Yes. The challenge was figuring out how to conflate time. How do you tell such a long story? So that birthed the idea of focusing on one section of his life – Italy and Naples. That is the microcosm of everything else that happened. Everything that came before leads to this, and everything he did after, things he is doing now, are a product of this. The big decision was making the movie about Italy. Even if people may want more, it doesn’t matter. This is the crux of it.
Maradona is both loathed and loved. While crafting a documentary, how important is it to have an understanding of human characters?
Your job is almost to become a psychologist and therapist for the people you meet and interview. These movies are made because something happened to someone, and it was not necessarily a nice thing. So you are dealing with real people, real emotions, tensions and unresolved issues. As you are asking people about their lives, you are unpacking things and you have to be careful how you put it all together because it’s very delicate.
This process of filmmaking is journalistic, detective work and creative, because you are a director and an artist but also a politician and therapist. Here real people are talking, and that is much heavier and much more painful for everyone to deal with. It’s so different from fiction filmmaking, where you can stamp all over people’s lives, rewrite history and get an actor or actress to play someone.
In ‘Amy’, a voiceover says, ‘Nothing can prepare you for that level of success’. Is this notion also applicable to Ayrton Senna and Diego Maradona?
I think it was different in the case of Senna, because his issue was slightly different. He came from an educated, wealthy background. For him it wasn’t so much that he couldn’t handle fame. The big question with him was, why did he race in that final race? Why didn’t he just walk away? It was not in his character to walk away from a fight even when his instinct was telling him not to race, and that very powerful moment before he gets in the final car — it’s very emotional.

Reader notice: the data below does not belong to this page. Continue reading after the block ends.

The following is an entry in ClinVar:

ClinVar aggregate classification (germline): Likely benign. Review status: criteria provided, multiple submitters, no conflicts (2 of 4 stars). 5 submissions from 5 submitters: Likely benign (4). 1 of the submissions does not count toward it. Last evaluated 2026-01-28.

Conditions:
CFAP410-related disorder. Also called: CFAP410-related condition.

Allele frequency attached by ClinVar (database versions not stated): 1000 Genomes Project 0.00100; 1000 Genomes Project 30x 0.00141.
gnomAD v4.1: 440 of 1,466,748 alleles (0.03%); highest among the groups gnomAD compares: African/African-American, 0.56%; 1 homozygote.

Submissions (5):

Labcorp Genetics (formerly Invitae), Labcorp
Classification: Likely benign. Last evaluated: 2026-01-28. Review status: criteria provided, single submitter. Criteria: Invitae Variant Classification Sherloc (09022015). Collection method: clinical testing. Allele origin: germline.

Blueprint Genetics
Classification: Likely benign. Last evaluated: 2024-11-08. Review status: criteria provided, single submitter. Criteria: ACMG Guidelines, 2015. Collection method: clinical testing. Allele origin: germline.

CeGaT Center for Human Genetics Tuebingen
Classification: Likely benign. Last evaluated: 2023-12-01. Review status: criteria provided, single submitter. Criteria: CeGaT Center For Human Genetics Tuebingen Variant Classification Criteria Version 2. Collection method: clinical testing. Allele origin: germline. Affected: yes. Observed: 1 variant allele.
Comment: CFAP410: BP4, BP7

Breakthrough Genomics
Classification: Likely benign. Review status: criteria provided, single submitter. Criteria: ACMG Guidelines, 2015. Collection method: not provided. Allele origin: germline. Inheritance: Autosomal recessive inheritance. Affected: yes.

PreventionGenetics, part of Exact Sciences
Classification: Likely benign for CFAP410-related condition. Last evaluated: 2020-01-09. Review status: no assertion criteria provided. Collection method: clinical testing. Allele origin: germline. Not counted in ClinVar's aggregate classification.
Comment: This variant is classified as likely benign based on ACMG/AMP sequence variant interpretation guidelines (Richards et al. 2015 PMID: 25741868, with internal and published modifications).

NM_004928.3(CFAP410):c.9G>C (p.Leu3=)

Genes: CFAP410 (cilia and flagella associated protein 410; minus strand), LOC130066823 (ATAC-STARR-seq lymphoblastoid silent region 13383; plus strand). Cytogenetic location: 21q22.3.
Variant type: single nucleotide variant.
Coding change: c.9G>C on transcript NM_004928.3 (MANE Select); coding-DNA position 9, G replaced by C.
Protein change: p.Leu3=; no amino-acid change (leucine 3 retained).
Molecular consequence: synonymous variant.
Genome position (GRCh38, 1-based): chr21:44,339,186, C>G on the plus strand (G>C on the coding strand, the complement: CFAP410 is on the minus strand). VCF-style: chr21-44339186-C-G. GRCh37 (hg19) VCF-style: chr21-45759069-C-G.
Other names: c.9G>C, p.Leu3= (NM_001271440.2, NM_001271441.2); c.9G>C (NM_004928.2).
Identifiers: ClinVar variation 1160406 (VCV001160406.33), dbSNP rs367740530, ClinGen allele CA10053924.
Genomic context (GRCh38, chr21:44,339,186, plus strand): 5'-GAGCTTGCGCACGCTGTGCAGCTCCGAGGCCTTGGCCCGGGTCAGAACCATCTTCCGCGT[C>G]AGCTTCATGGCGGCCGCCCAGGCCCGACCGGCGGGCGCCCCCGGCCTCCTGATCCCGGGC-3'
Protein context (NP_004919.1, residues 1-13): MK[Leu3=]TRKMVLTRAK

With Amy, the questions were about her, but also the people around her. The question to them was, why aren’t you protecting her? That film became about the people around her, but also about us – the audience, the fans. The camera was turned around onto us, and us realising that we are in the story. We do seem to enjoy it when famous people are having a hard time because we judge them for the money they make and we get a perverse joy out of watching someone falling apart.
Research and editing are two of the pillars of the documentary form. Is there a third?
Time, because you can only do the first two if you have time to keep researching and keep editing till you find the answers, which don’t come easily.
Any plans to return to fiction or to shoot another movie in India?
I would like to shoot another movie here, maybe go back to the world of The Warrior. I have missed it. I do want to go back and shoot in the mountains and in the desert.